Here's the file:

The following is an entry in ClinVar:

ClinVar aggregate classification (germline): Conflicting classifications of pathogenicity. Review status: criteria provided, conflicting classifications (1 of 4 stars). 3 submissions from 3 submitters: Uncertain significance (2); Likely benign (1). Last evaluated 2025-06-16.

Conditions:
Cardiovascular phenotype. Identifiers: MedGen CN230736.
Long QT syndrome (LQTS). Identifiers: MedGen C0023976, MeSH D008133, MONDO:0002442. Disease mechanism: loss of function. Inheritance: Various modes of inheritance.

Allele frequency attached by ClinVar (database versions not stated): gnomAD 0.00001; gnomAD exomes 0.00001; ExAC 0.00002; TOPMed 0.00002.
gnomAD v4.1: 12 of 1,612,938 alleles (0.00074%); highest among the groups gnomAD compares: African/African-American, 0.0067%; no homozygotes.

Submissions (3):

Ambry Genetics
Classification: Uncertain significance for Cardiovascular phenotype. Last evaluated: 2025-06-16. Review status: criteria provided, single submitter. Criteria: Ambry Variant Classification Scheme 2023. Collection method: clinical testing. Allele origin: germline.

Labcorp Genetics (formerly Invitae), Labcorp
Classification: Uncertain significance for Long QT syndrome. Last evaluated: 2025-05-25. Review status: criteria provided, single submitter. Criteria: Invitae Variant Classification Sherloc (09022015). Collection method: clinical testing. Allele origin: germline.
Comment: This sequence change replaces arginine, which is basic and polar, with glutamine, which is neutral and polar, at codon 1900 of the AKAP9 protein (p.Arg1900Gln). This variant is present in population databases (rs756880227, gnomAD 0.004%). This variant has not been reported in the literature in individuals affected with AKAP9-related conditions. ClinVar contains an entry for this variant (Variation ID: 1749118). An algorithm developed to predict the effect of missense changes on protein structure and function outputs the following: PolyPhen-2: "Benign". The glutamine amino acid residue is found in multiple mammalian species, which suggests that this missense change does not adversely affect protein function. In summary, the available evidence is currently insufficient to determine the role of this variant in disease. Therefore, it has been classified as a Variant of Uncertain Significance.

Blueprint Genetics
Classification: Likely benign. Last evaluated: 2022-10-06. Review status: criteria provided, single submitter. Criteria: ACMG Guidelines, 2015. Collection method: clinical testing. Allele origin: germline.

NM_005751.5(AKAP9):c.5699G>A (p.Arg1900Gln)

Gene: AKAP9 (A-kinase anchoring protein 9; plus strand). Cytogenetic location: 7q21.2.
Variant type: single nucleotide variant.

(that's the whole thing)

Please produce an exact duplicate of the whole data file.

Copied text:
The following is an entry in ClinVar:

ClinVar aggregate classification (germline): Conflicting classifications of pathogenicity. Review status: criteria provided, conflicting classifications (1 of 4 stars). 3 submissions from 3 submitters: Uncertain significance (2); Likely benign (1). Last evaluated 2025-06-16.

Conditions:
Cardiovascular phenotype. Identifiers: MedGen CN230736.
Long QT syndrome (LQTS). Identifiers: MedGen C0023976, MeSH D008133, MONDO:0002442. Disease mechanism: loss of function. Inheritance: Various modes of inheritance.

Allele frequency attached by ClinVar (database versions not stated): gnomAD 0.00001; gnomAD exomes 0.00001; ExAC 0.00002; TOPMed 0.00002.
gnomAD v4.1: 12 of 1,612,938 alleles (0.00074%); highest among the groups gnomAD compares: African/African-American, 0.0067%; no homozygotes.

Submissions (3):

Ambry Genetics
Classification: Uncertain significance for Cardiovascular phenotype. Last evaluated: 2025-06-16. Review status: criteria provided, single submitter. Criteria: Ambry Variant Classification Scheme 2023. Collection method: clinical testing. Allele origin: germline.

Labcorp Genetics (formerly Invitae), Labcorp
Classification: Uncertain significance for Long QT syndrome. Last evaluated: 2025-05-25. Review status: criteria provided, single submitter. Criteria: Invitae Variant Classification Sherloc (09022015). Collection method: clinical testing. Allele origin: germline.
Comment: This sequence change replaces arginine, which is basic and polar, with glutamine, which is neutral and polar, at codon 1900 of the AKAP9 protein (p.Arg1900Gln). This variant is present in population databases (rs756880227, gnomAD 0.004%). This variant has not been reported in the literature in individuals affected with AKAP9-related conditions. ClinVar contains an entry for this variant (Variation ID: 1749118). An algorithm developed to predict the effect of missense changes on protein structure and function outputs the following: PolyPhen-2: "Benign". The glutamine amino acid residue is found in multiple mammalian species, which suggests that this missense change does not adversely affect protein function. In summary, the available evidence is currently insufficient to determine the role of this variant in disease. Therefore, it has been classified as a Variant of Uncertain Significance.

Blueprint Genetics
Classification: Likely benign. Last evaluated: 2022-10-06. Review status: criteria provided, single submitter. Criteria: ACMG Guidelines, 2015. Collection method: clinical testing. Allele origin: germline.

NM_005751.5(AKAP9):c.5699G>A (p.Arg1900Gln)

Gene: AKAP9 (A-kinase anchoring protein 9; plus strand). Cytogenetic location: 7q21.2.
Variant type: single nucleotide variant.